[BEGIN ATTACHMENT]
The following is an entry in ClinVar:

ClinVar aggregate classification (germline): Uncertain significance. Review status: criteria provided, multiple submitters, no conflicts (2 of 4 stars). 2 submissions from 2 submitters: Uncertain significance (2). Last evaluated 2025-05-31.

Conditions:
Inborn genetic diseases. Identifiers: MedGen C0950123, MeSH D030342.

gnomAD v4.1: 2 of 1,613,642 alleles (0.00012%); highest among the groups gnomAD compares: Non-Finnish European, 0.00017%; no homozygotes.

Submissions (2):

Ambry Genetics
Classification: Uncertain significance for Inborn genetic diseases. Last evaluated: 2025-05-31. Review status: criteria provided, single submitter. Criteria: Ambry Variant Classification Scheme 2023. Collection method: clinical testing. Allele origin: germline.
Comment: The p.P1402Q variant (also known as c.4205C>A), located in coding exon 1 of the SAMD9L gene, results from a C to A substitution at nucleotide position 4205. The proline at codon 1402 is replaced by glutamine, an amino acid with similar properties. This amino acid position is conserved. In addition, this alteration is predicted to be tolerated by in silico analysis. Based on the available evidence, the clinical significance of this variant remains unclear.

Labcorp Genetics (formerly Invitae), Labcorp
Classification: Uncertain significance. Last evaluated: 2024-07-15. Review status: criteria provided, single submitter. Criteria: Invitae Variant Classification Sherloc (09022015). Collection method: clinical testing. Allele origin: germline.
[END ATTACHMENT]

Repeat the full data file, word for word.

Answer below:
The following is an entry in ClinVar:

ClinVar aggregate classification (germline): Uncertain significance. Review status: criteria provided, multiple submitters, no conflicts (2 of 4 stars). 2 submissions from 2 submitters: Uncertain significance (2). Last evaluated 2025-05-31.

Conditions:
Inborn genetic diseases. Identifiers: MedGen C0950123, MeSH D030342.

gnomAD v4.1: 2 of 1,613,642 alleles (0.00012%); highest among the groups gnomAD compares: Non-Finnish European, 0.00017%; no homozygotes.

Submissions (2):

Ambry Genetics
Classification: Uncertain significance for Inborn genetic diseases. Last evaluated: 2025-05-31. Review status: criteria provided, single submitter. Criteria: Ambry Variant Classification Scheme 2023. Collection method: clinical testing. Allele origin: germline.
Comment: The p.P1402Q variant (also known as c.4205C>A), located in coding exon 1 of the SAMD9L gene, results from a C to A substitution at nucleotide position 4205. The proline at codon 1402 is replaced by glutamine, an amino acid with similar properties. This amino acid position is conserved. In addition, this alteration is predicted to be tolerated by in silico analysis. Based on the available evidence, the clinical significance of this variant remains unclear.

Labcorp Genetics (formerly Invitae), Labcorp
Classification: Uncertain significance. Last evaluated: 2024-07-15. Review status: criteria provided, single submitter. Criteria: Invitae Variant Classification Sherloc (09022015). Collection method: clinical testing. Allele origin: germline.